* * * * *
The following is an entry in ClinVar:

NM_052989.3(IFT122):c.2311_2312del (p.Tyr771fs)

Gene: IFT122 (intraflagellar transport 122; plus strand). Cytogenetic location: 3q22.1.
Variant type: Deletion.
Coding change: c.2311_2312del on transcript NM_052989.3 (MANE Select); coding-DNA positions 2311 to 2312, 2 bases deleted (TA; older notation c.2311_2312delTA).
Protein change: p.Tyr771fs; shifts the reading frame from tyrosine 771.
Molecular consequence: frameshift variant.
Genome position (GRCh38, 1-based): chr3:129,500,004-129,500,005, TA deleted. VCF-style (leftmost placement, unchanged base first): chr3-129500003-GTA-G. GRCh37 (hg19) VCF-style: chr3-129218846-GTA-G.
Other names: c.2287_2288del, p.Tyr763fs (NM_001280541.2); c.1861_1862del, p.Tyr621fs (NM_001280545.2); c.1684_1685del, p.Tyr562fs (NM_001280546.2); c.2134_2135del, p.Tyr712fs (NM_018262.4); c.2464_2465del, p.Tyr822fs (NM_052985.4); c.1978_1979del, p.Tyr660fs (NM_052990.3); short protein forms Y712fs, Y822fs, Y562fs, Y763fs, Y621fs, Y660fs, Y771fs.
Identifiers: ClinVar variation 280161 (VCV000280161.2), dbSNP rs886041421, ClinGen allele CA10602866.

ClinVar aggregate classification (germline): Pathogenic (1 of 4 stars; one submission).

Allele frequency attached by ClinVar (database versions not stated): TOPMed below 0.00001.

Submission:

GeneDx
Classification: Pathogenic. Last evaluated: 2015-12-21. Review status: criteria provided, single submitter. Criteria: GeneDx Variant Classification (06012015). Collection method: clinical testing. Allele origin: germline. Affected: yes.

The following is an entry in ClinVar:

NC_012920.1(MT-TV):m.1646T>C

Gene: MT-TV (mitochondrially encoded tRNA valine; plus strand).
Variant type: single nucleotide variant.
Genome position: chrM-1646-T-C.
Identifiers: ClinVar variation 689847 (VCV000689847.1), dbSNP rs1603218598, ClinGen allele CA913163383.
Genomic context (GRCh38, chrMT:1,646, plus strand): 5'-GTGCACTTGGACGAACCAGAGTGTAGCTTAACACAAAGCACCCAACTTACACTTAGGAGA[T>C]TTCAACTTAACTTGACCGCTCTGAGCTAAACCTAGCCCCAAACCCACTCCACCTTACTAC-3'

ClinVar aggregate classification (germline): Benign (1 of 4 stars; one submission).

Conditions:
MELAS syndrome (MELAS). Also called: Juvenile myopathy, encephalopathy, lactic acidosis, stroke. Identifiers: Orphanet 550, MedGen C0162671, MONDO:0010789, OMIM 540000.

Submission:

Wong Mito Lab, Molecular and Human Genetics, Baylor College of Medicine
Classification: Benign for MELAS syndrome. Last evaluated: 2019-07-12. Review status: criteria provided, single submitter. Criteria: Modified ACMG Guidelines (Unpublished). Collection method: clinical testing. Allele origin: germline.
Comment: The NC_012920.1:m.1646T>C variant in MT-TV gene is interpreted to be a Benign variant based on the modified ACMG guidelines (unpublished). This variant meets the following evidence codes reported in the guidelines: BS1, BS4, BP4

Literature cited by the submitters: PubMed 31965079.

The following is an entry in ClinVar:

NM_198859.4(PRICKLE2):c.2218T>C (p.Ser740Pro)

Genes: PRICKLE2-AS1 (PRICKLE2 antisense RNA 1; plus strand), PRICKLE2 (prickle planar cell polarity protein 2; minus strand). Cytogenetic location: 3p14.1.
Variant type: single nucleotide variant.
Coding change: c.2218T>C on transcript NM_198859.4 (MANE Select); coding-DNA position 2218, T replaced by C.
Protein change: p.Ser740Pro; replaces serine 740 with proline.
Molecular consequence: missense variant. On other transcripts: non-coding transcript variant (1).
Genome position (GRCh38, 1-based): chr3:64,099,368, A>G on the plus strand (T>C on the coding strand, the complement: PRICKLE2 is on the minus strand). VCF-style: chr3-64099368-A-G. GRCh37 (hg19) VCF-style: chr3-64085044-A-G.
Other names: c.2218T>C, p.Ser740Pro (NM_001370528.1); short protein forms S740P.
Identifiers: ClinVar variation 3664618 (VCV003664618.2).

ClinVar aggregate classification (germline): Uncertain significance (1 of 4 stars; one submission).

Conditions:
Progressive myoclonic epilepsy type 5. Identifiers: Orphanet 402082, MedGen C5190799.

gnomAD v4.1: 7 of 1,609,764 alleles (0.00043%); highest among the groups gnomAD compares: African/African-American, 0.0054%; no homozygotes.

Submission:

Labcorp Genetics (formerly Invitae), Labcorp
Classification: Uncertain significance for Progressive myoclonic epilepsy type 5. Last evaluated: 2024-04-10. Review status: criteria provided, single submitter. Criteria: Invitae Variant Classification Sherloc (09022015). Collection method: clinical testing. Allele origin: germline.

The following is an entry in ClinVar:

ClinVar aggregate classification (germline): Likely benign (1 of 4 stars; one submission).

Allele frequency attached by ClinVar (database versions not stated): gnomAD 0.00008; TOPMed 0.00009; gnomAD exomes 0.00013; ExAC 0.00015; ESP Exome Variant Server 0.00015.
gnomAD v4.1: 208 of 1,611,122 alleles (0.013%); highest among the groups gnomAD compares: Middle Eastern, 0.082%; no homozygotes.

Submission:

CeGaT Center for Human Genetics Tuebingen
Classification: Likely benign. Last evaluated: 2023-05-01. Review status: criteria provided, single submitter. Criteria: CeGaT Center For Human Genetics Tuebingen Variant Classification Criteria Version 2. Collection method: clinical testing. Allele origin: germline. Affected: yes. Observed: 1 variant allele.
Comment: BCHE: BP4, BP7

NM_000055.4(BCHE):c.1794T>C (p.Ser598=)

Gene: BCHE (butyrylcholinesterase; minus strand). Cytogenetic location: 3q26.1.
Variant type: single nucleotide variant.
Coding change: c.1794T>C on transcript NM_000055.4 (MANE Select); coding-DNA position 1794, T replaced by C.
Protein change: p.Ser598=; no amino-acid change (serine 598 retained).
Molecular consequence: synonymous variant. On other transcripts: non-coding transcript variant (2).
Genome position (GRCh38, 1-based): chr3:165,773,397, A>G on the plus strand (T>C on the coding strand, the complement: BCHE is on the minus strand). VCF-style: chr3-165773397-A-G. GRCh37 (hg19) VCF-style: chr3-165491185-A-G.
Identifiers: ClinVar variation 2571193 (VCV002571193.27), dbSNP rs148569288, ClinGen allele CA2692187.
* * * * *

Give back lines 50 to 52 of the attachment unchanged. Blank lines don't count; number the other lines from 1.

Allele frequency attached by ClinVar (database versions not stated): gnomAD 0.00008; TOPMed 0.00009; gnomAD exomes 0.00013; ExAC 0.00015; ESP Exome Variant Server 0.00015.
gnomAD v4.1: 208 of 1,611,122 alleles (0.013%); highest among the groups gnomAD compares: Middle Eastern, 0.082%; no homozygotes.

Submission: